“Scholarly apartness”: not only distance from one’s object of study, but also perhaps, more insidiously, the condition of being riven, pulled apart by an alienating methodological stance. At bottom, scholarship is a private supplication dressed up as — transformed into — a public service.
horror films with Shari and Jen felt buoyed by a reading ate exclusively from the bland side of
Frame 5: “By allowing these facts to surface in my writing, I hope to enact, rather than simply describe, a pragmatist conception of knowledge” (xv).
In both the form and content of her readings, Case places continual emphasis on poetic and philosophical enactments, a term of deep value for her. Hypothesis: enactment, always somewhat histrionic, edges philosophic discourse toward poetry.
the menu had my first book accepted for publication went to therapy hammered and nailed things
Frame 6: “The accepted prose style for literary scholars, [Charles] Bernstein writes, is characterized by ‘an insistence on a univocal surface, minimal shifts in mood either within paragraphs or between paragraphs, exclusion of extraneous or contradictory material, and tone restricted to the narrow affective envelope of sobriety, neutrality, objectivity, authoritativeness, or reanimated abstraction.’ Bernstein concludes that this rigidity of form, which he calls ‘frame lock,’ is derived from ‘what might be called the rule of the necessity of paraphrase[:] the argument must be separable from its expression so that a defined message can be extracted from the text’” (92).
I herein offer no messages about American Pragmatism separable from the histrionic gestures by which I am trying to deliver them. Why the necessity of histrionics: because nothing calls attention to itself — to its status as artifice — more than bad acting.
acquiesced to sleep on occasion lost 10 lbs. then stopped counting started posting again in online
Frame 7: “Describing relations is poetic work. It involves the continual search for a form” (41).
What’s difficult about writing a review in a series of discrete frames is not producing coherence but resisting it. Howsoever you edit and splice it, the reel wants to spool a narrative.
poker forums even though I don’t play anymore grinned wryly sleep trained Ethan i.e. stood by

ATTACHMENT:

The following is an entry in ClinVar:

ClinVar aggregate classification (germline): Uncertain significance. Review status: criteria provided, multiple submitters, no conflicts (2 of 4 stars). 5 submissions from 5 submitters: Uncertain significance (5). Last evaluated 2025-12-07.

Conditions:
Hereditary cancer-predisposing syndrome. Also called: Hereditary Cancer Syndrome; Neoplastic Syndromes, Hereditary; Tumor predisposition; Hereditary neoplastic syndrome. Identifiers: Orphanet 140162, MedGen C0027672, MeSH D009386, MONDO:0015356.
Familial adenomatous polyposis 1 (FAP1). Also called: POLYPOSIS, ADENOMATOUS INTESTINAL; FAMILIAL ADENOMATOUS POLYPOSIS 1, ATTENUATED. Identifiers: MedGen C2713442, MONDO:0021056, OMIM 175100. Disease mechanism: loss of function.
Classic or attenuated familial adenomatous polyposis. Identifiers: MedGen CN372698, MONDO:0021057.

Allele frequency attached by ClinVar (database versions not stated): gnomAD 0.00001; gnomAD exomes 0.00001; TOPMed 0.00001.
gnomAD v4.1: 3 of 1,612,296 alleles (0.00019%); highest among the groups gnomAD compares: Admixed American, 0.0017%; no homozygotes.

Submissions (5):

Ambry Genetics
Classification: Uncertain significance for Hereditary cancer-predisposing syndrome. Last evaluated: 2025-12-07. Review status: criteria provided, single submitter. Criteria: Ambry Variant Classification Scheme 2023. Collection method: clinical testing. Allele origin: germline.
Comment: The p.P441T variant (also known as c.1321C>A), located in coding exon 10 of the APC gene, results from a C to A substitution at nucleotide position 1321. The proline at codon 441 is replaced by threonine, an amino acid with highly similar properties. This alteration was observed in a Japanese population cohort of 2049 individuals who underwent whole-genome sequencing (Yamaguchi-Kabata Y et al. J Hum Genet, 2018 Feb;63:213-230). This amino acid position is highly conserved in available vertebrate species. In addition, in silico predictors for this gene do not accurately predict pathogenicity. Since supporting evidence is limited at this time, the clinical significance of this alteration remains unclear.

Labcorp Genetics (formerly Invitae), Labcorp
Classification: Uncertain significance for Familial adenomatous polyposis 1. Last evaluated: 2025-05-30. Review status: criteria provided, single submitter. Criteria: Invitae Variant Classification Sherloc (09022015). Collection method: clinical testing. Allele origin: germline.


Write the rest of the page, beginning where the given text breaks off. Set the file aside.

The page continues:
Frame 8: “To begin, a confession: I am a trespasser in the territory of philosophy. I come by way of poetry” (xi).
Explanatory confession: my own dissertation-turned-book, due out next year, also takes up questions about the intersection of the scholarly and the personal, albeit in less scholarly ways than American Pragmatism. Another confession: Kristen and I were classmates at the English Department of the CUNY Graduate Center, an incubator of quiet poetic insurrection.
and helped him cry torn picnicked in Central Park shaved my head even on days I couldn’t be
Frame 9: “As James contends, our philosophy is less a matter of intellectual position than it is of temperament” (45).
Temperament: For all its wide-ranging poetic and philosophical erudition, American Pragmatism leans heavily on the work of a few literary critics, principal among them Joan Richardson, Case’s dissertation advisor. I consider such self-elective fellow feeling poetic in nature: just as Allen Ginsberg hailed as his predecessor William Carlos Williams, who himself hailed Whitman, scholars do the same thing — even more so, in fact — but cannot, for reasons of decorum, easily acknowledge or romanticize it in the way their artistic counterparts can.
bothered read American Pragmatism in enthusiasm bursts and regretted agreeing to review it in
Frame 10: “I cannot separate the thinking that writes itself in these pages from the snow, from the waitress, from my daughter, whose future is a story I can’t tell” (94).